Local artists’ diverse talents highlighted at three local art institutions
The Museum of Fine Arts, St. Petersburg (MFA) is pleased to collaborate with the John and Mable Ringling Museum of Art and the Tampa Museum of Art to present an exhibition that brings together a wide variety of works by artists who live in the Tampa Bay area. “Skyway: A Contemporary Collaboration” opens Saturday, June 24 at the MFA and will remain on view through Oct. 1.
The exhibition is presented across all three museums and includes works from 57 artists who live in Hillsborough, Manatee, Pinellas, and Sarasota counties. Twenty-four of those artists are featured at the MFA. The exhibition does not have a formulated theme: Instead, curators have drawn connections, both aesthetic and conceptual, between the works.
Gender, sexuality and the representation of bodies are among the themes examined at the MFA’s portion of the exhibition, in particular, in works by Neil Bender and Caitlin Albritton.
“These are themes that are important to discuss in relation to a variety of LGBTQ issues,” said Katherine Pill, the MFA’s curator of contemporary art at the MFA. “These artists challenge both traditional representations of the idealized body and gender roles.”
Bender’s installation uses painting and collage to explore the complex negotiations between human desire and social norms between masculinity and gender identity. Viewers may recognize some notable wrestling figures with a local connection in Tussle.
Albritton’s recent series of narrative paintings explore gym culture. These humorous and sexually suggestive paintings upend notions of an ideal body. Her painting, Can I Get a Spot? (Incline Press), shows the strangeness of the body, and the peculiarity of certain gym exercises.
Challenging themes of violence, extremism and radicalization are also present in the exhibit.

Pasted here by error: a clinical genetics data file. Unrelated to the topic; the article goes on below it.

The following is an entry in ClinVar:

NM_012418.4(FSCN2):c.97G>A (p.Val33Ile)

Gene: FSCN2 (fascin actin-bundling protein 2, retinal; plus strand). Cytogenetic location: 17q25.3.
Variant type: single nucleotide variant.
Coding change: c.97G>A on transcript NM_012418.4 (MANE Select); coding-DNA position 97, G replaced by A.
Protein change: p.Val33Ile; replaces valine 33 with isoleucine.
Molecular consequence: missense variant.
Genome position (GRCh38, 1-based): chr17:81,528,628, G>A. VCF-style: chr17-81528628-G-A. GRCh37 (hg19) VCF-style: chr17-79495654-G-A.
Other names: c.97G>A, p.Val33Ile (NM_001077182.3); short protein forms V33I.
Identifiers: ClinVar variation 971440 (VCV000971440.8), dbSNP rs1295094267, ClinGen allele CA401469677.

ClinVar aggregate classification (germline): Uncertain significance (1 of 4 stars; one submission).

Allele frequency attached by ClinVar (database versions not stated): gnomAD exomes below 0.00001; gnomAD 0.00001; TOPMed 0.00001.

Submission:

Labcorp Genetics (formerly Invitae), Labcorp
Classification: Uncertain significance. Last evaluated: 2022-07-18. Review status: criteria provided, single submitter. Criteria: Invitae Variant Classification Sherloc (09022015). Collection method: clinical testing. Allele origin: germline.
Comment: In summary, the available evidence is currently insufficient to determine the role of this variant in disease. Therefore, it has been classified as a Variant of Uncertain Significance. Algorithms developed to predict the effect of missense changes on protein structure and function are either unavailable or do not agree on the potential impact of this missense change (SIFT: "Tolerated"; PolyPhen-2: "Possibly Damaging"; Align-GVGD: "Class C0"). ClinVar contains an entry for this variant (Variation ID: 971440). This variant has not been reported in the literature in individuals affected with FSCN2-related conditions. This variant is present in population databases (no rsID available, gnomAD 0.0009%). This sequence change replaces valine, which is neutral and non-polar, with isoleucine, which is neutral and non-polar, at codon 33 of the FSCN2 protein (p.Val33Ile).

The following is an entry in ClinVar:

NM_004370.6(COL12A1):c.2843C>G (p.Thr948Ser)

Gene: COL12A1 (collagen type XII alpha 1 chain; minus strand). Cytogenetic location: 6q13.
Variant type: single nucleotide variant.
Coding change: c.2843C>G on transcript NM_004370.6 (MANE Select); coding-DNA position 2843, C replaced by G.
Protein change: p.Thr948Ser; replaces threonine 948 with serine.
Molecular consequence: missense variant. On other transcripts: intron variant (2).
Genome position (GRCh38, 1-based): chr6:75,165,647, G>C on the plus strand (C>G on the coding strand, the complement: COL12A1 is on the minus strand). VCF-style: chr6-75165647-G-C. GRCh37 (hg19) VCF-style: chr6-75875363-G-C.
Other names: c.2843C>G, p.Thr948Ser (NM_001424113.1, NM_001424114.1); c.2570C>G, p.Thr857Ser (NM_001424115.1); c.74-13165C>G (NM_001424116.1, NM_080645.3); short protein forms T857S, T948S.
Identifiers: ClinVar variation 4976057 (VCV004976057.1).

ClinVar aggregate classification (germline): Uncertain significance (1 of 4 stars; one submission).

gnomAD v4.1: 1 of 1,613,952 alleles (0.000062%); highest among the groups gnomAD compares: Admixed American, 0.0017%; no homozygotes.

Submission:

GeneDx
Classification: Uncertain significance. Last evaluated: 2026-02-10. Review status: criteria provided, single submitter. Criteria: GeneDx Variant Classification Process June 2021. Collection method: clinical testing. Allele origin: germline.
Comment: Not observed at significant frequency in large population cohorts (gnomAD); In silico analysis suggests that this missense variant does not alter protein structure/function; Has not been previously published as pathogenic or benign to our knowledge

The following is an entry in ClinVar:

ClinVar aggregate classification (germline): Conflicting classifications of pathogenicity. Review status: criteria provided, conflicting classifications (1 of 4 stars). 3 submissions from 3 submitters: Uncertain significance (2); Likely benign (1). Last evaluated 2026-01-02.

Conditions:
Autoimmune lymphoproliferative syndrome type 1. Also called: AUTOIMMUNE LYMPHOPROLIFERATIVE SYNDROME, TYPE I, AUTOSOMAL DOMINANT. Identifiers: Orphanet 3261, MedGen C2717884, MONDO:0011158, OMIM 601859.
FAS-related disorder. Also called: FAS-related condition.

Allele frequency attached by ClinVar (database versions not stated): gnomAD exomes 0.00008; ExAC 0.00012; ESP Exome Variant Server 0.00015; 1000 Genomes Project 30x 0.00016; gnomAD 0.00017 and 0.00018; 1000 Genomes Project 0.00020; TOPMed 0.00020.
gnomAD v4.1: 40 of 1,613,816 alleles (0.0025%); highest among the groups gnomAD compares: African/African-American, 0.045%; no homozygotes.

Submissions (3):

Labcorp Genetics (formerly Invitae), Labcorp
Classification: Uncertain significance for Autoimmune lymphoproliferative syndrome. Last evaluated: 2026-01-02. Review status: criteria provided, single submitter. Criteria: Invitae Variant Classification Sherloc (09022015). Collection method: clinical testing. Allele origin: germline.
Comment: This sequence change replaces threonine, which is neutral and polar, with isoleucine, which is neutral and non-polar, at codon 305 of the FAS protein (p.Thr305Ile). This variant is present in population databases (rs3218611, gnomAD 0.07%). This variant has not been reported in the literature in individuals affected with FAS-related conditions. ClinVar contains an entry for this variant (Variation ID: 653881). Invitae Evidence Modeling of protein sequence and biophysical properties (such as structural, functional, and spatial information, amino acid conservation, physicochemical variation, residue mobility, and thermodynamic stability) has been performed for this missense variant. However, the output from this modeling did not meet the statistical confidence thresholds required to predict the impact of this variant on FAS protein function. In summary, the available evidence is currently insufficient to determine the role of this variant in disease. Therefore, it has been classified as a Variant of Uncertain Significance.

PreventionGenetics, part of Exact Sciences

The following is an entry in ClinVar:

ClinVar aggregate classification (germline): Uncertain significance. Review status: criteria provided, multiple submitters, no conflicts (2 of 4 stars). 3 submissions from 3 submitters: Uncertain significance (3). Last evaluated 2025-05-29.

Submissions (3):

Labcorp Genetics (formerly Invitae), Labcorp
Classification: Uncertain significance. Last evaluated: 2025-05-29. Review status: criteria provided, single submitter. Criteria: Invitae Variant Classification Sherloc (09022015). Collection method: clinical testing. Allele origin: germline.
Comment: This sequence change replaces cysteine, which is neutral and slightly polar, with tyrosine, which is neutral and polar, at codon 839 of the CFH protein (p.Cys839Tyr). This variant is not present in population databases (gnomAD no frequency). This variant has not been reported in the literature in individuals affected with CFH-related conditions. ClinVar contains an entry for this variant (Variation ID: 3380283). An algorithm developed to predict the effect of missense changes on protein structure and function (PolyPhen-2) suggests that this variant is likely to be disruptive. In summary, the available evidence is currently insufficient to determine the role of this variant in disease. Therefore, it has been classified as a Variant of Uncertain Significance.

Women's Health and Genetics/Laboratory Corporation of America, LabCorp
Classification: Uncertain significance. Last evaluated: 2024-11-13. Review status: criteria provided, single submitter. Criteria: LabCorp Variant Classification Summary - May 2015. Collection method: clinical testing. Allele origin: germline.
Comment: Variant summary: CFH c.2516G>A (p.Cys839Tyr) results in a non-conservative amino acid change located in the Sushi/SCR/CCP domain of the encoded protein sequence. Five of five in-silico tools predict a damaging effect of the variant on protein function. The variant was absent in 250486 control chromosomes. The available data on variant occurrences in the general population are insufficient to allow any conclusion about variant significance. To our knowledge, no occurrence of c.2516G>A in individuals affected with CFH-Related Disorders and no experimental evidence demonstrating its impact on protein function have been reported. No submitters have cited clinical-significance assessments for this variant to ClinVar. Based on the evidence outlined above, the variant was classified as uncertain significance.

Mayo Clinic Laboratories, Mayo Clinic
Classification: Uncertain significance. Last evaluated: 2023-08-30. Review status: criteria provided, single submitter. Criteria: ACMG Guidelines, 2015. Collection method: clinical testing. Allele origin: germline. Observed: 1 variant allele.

“Art has a power to reflect and provoke creative, thoughtful engagement with current issues,” said Kristen A. Shepherd, executive director of the MFA. “It’s our hope that the works will invoke respectful dialogue about the themes and issues presented.”
Gregory Green’s installation, Worktable #9, he of Righteousness (Minneapolis, Saint Petersburg), simulates a working bomb-building workshop, although it does not include the dangerous materials that would make it truly functional. Green investigates violence and technology as agents for social dialogue and political change. He approaches it from a pacifist standpoint by exploring the external factors that create radicalization in human beings.
Noelle Mason similarly examines the social, cultural and political factors that result in extremism and radicalization. In her installation, Love Letters/White Flag, Mason takes a craft-based approach to distressing subject matter as she recreates the journal entries of the Columbine High School shooters on handkerchiefs and embroidery. The laborious act of stitching is not meant to glorify the writings of the killers, but instead to provide a chance to meditate on the factors that led to such violence.